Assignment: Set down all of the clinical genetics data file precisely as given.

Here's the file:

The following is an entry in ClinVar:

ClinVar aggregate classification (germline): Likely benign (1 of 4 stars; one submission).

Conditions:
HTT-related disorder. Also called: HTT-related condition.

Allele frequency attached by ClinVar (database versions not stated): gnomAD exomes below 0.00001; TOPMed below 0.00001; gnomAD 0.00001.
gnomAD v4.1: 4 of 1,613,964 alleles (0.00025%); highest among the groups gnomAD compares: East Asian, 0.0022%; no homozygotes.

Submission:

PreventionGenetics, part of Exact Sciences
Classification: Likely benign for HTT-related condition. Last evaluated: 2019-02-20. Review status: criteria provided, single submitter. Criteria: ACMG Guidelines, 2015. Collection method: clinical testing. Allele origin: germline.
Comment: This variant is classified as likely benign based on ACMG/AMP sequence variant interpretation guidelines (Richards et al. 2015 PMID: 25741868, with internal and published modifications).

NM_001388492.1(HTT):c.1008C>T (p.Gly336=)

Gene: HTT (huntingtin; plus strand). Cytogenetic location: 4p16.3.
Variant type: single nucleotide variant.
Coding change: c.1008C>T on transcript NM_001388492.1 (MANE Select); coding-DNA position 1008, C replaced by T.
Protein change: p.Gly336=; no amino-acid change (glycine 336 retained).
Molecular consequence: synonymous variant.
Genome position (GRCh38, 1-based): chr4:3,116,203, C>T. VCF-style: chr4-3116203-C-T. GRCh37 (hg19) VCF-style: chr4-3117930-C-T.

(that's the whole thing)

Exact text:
The following is an entry in ClinVar:

ClinVar aggregate classification (germline): Likely benign (1 of 4 stars; one submission).

Conditions:
HTT-related disorder. Also called: HTT-related condition.

Allele frequency attached by ClinVar (database versions not stated): gnomAD exomes below 0.00001; TOPMed below 0.00001; gnomAD 0.00001.
gnomAD v4.1: 4 of 1,613,964 alleles (0.00025%); highest among the groups gnomAD compares: East Asian, 0.0022%; no homozygotes.

Submission:

PreventionGenetics, part of Exact Sciences
Classification: Likely benign for HTT-related condition. Last evaluated: 2019-02-20. Review status: criteria provided, single submitter. Criteria: ACMG Guidelines, 2015. Collection method: clinical testing. Allele origin: germline.
Comment: This variant is classified as likely benign based on ACMG/AMP sequence variant interpretation guidelines (Richards et al. 2015 PMID: 25741868, with internal and published modifications).

NM_001388492.1(HTT):c.1008C>T (p.Gly336=)

Gene: HTT (huntingtin; plus strand). Cytogenetic location: 4p16.3.
Variant type: single nucleotide variant.
Coding change: c.1008C>T on transcript NM_001388492.1 (MANE Select); coding-DNA position 1008, C replaced by T.
Protein change: p.Gly336=; no amino-acid change (glycine 336 retained).
Molecular consequence: synonymous variant.
Genome position (GRCh38, 1-based): chr4:3,116,203, C>T. VCF-style: chr4-3116203-C-T. GRCh37 (hg19) VCF-style: chr4-3117930-C-T.